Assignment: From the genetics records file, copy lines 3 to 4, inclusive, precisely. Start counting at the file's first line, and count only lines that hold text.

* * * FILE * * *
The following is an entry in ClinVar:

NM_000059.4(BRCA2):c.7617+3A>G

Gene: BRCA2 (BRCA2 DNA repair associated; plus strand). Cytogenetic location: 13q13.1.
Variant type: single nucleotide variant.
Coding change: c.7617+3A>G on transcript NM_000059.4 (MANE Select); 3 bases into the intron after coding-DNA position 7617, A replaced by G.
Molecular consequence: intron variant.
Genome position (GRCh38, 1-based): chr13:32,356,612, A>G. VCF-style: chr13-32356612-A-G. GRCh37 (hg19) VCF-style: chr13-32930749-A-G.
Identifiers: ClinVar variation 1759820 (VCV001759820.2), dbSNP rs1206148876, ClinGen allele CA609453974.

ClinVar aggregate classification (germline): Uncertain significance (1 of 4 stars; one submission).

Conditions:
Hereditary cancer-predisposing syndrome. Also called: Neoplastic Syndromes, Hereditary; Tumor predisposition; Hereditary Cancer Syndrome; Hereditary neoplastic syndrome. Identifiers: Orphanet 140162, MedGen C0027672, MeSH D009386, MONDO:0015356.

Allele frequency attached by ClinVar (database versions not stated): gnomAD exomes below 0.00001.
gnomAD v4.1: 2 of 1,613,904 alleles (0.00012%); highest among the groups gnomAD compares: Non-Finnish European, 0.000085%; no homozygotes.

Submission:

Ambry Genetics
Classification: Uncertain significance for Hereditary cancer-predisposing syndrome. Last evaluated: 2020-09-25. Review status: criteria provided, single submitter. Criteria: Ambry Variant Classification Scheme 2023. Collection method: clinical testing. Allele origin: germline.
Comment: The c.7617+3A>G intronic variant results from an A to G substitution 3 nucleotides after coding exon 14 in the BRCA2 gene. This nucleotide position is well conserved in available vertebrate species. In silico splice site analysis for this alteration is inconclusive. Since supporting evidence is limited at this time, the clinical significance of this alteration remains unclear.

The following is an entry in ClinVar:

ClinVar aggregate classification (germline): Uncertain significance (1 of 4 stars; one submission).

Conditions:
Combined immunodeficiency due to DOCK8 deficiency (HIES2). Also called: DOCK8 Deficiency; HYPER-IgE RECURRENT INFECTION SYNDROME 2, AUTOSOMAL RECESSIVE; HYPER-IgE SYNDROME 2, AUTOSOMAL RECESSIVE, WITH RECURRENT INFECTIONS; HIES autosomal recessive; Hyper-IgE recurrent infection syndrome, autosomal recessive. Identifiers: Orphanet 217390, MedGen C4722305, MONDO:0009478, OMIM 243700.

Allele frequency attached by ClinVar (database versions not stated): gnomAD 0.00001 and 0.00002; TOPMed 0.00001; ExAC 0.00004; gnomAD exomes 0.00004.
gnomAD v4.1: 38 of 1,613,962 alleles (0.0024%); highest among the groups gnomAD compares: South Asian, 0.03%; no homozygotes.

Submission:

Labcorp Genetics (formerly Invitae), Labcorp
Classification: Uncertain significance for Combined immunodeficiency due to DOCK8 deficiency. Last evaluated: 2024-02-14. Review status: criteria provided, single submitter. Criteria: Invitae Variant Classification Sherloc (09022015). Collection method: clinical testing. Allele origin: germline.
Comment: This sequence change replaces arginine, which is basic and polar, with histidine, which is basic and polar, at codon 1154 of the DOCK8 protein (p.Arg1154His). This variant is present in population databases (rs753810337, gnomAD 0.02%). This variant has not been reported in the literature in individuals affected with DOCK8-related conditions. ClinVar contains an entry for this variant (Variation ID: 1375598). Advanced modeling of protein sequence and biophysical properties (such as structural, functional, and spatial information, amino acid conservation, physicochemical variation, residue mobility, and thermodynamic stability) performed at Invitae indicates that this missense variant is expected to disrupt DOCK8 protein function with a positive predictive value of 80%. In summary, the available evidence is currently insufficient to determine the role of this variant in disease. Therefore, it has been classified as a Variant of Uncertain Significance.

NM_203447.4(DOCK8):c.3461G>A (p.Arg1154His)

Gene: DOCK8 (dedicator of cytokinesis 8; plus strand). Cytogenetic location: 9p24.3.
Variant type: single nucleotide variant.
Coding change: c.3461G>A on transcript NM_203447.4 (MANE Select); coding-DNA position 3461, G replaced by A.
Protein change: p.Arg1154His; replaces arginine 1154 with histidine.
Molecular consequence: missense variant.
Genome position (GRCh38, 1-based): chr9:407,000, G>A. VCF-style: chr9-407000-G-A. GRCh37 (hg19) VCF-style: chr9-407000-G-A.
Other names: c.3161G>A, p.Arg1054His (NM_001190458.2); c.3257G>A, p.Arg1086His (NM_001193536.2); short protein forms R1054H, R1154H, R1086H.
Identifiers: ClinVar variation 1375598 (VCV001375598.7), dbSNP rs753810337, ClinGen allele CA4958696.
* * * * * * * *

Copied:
Gene: BRCA2 (BRCA2 DNA repair associated; plus strand). Cytogenetic location: 13q13.1.
Variant type: single nucleotide variant.